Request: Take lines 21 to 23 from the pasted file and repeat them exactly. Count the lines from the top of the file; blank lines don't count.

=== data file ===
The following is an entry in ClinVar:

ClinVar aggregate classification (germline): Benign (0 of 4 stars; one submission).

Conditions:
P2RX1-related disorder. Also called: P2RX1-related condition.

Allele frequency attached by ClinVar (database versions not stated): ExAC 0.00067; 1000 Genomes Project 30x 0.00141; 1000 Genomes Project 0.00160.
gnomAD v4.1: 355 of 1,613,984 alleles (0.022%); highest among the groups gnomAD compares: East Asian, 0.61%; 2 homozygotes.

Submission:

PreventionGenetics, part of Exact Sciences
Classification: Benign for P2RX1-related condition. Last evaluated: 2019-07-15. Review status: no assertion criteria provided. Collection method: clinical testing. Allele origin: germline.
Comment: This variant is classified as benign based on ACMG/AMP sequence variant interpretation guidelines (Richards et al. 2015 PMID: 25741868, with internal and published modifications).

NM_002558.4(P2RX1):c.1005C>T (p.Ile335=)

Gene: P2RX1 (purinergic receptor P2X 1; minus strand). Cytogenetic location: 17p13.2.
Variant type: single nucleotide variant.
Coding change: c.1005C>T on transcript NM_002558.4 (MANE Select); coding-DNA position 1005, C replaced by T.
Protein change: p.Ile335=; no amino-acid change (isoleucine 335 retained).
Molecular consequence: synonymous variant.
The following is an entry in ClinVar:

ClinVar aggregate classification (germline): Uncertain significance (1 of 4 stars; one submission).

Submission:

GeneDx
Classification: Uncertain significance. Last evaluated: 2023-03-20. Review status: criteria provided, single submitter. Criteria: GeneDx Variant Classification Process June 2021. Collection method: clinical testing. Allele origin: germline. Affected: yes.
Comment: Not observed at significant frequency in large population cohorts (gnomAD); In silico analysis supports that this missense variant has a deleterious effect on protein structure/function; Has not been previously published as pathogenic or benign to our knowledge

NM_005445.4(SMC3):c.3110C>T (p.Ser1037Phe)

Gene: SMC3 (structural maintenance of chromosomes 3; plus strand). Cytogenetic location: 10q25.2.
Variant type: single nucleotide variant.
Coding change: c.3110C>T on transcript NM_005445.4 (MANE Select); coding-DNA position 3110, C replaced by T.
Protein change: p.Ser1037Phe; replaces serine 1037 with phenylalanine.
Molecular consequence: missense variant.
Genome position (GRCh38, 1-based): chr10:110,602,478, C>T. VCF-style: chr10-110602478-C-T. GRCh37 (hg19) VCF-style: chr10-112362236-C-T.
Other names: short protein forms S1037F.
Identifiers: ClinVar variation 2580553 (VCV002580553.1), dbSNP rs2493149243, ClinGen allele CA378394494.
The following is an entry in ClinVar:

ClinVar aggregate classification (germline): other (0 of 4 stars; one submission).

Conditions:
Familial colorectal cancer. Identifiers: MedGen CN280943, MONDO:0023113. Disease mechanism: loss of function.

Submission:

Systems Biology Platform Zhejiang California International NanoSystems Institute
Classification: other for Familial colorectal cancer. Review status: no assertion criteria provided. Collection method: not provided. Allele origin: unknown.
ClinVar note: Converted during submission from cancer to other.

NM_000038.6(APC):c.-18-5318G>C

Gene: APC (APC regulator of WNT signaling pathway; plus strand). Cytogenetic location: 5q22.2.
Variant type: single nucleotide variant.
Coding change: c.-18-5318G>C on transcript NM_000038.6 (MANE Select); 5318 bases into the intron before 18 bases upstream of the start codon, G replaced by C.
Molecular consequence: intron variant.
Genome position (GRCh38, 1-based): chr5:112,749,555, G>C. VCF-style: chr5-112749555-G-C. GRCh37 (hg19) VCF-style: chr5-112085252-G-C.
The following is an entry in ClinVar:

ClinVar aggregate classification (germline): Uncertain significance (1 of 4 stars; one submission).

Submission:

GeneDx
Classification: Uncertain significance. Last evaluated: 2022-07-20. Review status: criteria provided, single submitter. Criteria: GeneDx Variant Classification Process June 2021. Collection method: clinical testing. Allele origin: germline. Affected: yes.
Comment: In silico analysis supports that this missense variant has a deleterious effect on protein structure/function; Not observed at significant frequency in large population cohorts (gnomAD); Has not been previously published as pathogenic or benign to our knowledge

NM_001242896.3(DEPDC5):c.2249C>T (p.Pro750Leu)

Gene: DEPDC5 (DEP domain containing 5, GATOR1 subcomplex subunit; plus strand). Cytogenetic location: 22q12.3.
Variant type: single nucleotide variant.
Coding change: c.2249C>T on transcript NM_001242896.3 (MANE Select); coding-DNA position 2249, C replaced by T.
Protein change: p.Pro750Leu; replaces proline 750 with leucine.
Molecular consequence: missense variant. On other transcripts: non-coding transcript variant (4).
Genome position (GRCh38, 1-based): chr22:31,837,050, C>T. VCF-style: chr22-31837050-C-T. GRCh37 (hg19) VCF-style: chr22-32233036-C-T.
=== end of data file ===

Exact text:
Classification: Uncertain significance. Last evaluated: 2023-03-20. Review status: criteria provided, single submitter. Criteria: GeneDx Variant Classification Process June 2021. Collection method: clinical testing. Allele origin: germline. Affected: yes.
Comment: Not observed at significant frequency in large population cohorts (gnomAD); In silico analysis supports that this missense variant has a deleterious effect on protein structure/function; Has not been previously published as pathogenic or benign to our knowledge

NM_005445.4(SMC3):c.3110C>T (p.Ser1037Phe)